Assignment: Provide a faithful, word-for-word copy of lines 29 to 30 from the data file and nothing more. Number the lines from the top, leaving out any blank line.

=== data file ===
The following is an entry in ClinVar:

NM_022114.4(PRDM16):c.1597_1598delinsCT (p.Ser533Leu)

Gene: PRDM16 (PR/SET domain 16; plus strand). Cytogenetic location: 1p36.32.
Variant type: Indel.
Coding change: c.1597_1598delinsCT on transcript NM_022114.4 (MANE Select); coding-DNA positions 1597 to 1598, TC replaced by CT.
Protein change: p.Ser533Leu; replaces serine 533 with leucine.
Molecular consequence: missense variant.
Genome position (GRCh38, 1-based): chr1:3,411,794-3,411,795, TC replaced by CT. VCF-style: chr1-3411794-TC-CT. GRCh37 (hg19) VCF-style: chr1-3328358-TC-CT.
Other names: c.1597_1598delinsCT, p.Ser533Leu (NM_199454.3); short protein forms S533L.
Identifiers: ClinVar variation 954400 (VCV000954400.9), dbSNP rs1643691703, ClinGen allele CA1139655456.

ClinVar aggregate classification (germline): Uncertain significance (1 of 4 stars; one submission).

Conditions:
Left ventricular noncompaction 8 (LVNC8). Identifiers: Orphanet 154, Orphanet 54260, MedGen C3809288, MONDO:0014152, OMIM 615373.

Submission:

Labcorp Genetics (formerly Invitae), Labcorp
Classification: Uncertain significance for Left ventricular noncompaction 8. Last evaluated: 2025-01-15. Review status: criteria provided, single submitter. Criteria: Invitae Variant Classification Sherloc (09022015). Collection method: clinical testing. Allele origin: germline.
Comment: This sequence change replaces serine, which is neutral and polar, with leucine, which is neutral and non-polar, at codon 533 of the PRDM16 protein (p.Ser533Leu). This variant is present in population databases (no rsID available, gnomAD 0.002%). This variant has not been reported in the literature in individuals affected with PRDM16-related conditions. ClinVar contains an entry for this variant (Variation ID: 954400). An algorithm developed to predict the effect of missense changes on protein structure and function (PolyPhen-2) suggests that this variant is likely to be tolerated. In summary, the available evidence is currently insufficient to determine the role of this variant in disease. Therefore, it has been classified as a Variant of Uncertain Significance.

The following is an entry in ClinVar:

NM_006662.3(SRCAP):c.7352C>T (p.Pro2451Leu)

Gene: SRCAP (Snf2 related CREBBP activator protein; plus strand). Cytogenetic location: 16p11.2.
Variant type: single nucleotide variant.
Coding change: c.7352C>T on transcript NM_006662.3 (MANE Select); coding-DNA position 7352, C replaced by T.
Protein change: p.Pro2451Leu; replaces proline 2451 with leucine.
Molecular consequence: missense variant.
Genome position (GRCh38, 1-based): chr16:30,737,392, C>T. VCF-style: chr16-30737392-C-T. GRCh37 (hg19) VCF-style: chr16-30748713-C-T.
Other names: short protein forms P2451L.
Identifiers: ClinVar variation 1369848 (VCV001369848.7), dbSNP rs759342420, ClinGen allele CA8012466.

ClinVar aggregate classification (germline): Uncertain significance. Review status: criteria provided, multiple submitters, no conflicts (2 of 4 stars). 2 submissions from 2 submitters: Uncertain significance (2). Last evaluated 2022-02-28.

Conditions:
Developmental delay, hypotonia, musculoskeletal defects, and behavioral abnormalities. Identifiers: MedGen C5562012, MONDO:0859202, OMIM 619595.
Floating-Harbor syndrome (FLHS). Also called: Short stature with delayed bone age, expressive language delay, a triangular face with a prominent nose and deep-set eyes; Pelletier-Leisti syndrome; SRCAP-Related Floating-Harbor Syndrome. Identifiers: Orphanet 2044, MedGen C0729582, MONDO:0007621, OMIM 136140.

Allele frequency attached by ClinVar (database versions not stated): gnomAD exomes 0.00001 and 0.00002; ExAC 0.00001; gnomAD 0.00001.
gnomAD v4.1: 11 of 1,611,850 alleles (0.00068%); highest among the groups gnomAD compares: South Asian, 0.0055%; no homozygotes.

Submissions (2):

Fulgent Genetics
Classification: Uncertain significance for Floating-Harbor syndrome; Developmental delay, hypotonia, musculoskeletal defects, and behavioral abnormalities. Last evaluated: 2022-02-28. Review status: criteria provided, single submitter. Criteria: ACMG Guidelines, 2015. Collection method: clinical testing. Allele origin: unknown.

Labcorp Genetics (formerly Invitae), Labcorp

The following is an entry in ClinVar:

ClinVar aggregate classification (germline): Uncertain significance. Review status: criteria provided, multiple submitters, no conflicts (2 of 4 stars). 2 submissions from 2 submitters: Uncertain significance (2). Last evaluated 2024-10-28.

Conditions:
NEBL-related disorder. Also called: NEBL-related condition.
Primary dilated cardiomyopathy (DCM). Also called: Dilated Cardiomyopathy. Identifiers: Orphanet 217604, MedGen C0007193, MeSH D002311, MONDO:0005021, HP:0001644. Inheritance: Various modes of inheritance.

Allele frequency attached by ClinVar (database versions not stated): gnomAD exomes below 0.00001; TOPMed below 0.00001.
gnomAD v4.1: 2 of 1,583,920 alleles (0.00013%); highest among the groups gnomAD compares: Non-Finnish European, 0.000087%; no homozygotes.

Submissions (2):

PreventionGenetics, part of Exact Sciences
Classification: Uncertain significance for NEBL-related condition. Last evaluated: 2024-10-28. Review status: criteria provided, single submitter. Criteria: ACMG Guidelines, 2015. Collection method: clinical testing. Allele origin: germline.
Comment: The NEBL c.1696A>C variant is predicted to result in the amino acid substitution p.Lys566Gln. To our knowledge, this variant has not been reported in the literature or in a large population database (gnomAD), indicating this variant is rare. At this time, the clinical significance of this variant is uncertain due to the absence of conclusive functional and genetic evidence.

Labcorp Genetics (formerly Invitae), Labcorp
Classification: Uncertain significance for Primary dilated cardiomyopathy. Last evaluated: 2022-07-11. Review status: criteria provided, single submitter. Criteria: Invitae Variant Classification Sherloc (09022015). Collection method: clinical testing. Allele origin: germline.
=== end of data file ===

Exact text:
Conditions:
Developmental delay, hypotonia, musculoskeletal defects, and behavioral abnormalities. Identifiers: MedGen C5562012, MONDO:0859202, OMIM 619595.